California officials aren't biting when it comes to an offer by the Obama administration to use state money to reopen national parks closed by the federal government shutdown.
The Interior Department announced Thursday that it would consider reopening parks if states pledged to foot the bill for now-furloughed National Park Service personnel.
In the immediate aftermath of the shutdown, state tourism industries with strong ties to national parks were deeply impacted. Weddings were canceled, family trips cut short and local businesses dependent on tourists suffered. That prompted some governors to ask for the authority to operate national parks in their state on their own dime.
One of those states, Utah, has seized on the offer to reopen. But officials in California have been less than enthusiastic.
H.D. Palmer, a spokesman for California's Department of Finance, said "the state has no plans to front general funds in order to reopen national parks."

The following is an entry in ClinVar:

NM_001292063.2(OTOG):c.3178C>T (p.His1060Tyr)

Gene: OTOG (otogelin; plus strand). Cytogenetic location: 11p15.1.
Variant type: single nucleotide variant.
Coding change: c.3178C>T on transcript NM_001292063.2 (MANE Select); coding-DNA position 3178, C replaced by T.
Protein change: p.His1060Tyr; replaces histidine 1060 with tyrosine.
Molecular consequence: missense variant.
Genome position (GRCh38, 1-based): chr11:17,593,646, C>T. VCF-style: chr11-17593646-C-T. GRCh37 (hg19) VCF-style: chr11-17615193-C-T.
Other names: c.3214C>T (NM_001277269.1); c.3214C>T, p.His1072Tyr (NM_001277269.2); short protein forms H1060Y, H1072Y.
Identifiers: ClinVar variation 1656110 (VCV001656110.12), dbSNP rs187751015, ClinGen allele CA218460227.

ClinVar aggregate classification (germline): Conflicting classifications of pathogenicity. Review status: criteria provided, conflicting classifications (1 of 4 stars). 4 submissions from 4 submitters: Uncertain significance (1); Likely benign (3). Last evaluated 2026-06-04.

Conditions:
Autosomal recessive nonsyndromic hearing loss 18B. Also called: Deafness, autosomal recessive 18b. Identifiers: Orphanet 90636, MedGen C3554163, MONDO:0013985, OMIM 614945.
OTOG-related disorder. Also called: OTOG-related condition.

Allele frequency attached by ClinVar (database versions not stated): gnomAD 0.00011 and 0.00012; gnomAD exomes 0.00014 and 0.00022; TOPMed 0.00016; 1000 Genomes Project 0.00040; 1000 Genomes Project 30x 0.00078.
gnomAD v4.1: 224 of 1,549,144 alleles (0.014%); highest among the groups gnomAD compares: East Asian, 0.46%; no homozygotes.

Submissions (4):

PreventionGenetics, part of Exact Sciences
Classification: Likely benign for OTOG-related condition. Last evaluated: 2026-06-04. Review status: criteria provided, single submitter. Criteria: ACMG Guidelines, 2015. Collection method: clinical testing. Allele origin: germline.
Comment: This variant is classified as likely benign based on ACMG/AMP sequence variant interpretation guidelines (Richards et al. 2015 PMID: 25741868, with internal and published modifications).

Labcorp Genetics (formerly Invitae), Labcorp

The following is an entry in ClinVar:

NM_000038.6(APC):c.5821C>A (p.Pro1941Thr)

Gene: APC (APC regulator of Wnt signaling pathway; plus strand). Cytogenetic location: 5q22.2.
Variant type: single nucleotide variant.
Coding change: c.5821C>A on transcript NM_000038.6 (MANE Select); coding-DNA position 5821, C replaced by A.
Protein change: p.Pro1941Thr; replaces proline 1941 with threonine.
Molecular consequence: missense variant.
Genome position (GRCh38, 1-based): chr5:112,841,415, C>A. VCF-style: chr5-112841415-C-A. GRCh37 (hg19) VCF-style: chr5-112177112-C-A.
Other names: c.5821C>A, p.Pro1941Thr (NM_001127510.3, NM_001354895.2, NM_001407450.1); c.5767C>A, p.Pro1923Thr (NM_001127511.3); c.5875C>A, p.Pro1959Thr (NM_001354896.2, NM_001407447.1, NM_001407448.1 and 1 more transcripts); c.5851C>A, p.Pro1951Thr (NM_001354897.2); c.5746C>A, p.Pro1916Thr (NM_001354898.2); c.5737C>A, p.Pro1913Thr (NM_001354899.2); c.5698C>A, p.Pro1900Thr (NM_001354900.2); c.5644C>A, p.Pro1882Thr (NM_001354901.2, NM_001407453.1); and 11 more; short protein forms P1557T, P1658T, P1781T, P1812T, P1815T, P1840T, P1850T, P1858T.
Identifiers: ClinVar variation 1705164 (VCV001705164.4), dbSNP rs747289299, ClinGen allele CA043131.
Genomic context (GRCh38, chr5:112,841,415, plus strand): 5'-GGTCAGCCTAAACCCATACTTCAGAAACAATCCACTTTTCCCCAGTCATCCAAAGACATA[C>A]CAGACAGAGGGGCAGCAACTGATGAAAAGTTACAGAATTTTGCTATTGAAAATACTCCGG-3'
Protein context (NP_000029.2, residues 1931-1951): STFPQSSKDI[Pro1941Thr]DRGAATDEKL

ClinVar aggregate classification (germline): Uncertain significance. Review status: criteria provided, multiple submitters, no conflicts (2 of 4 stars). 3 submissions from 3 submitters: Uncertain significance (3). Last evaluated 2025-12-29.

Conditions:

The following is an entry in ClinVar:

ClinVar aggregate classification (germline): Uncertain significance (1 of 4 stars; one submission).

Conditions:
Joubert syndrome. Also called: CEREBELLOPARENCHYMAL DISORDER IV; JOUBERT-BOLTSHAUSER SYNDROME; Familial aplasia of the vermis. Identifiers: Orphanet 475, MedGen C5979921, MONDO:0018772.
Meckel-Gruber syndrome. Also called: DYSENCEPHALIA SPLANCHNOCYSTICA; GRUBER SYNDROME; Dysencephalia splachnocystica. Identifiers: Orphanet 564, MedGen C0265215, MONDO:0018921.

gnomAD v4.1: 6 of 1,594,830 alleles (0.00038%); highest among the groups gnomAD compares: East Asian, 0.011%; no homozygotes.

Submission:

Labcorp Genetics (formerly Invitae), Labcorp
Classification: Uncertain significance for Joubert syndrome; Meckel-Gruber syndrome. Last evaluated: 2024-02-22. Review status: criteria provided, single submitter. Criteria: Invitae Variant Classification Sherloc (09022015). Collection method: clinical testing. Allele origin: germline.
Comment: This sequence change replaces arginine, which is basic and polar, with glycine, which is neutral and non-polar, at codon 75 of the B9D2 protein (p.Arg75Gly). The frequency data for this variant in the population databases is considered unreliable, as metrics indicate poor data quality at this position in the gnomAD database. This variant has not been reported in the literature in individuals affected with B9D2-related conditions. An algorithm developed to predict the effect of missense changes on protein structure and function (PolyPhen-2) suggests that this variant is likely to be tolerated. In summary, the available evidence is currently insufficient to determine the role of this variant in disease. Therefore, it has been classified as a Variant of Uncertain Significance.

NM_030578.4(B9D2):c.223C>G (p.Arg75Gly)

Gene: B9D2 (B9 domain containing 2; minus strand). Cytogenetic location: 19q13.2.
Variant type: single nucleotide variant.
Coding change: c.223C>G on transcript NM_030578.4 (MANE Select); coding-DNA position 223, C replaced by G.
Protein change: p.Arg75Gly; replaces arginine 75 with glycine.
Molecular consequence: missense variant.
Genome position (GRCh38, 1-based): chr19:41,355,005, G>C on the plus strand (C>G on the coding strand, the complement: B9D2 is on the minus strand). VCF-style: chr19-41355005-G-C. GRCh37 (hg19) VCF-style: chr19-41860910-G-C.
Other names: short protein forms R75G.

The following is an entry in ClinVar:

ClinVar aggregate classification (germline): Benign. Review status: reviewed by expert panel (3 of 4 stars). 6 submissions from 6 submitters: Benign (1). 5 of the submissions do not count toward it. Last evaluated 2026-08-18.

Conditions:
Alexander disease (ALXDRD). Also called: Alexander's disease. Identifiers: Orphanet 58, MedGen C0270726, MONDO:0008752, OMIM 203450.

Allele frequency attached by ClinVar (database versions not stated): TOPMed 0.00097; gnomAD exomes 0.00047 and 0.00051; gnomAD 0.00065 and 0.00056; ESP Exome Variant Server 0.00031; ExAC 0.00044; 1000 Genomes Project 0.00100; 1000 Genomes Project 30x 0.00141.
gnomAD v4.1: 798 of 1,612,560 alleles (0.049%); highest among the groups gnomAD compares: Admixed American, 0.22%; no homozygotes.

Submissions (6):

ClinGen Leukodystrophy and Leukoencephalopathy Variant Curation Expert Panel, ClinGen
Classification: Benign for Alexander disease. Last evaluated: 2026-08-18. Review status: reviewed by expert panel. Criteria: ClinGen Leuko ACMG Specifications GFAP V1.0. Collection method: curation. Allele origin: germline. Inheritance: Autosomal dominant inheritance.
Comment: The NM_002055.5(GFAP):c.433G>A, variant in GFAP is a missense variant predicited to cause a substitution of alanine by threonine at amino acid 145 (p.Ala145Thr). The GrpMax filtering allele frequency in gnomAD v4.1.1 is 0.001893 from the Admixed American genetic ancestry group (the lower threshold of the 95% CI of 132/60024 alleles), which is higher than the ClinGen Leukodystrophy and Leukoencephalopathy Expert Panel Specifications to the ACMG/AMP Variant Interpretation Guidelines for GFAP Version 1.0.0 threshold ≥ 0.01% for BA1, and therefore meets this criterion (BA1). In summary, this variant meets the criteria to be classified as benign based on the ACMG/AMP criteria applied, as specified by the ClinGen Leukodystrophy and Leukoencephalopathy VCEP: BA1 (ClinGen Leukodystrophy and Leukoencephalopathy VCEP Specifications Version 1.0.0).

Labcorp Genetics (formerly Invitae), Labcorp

"While our budget is balanced, it is balanced by a narrow margin. There are a number of risks or pressures that could move things in the wrong direction," he said, including the effects of the government shutdown and potential damage if the debt limit is not raised.
Palmer said another factor for the state's decision is the lack of guarantee that it would be reimbursed once the shutdown ends.
Companies in the region, meanwhile, have had to readjust around the park closures. At an Anaheim tour company, employees are switching out bus tours to national parks with white-water rafting adventures, airplane rides and museum visits.
And the California Department of Parks and Recreation has used the federal shutdown to increase its own market share. The agency posted a Facebook notice alerting disappointed visitors to Yosemite, Joshua Tree, Alcatraz and other federal properties in California that state parks are eager for their business. It was shared 40,000 times.
The National Park Service, meanwhile, is losing an estimated $32 million a day in entrance fees and other revenue.
"We are really trying to convince visitors not to turn around and go home," Julie Hadzega, a spokeswoman for the Yosemite-Mariposa County Tourism Bureau, told The Times.
Los Angeles Times writer Evan Halper contributed to this report.
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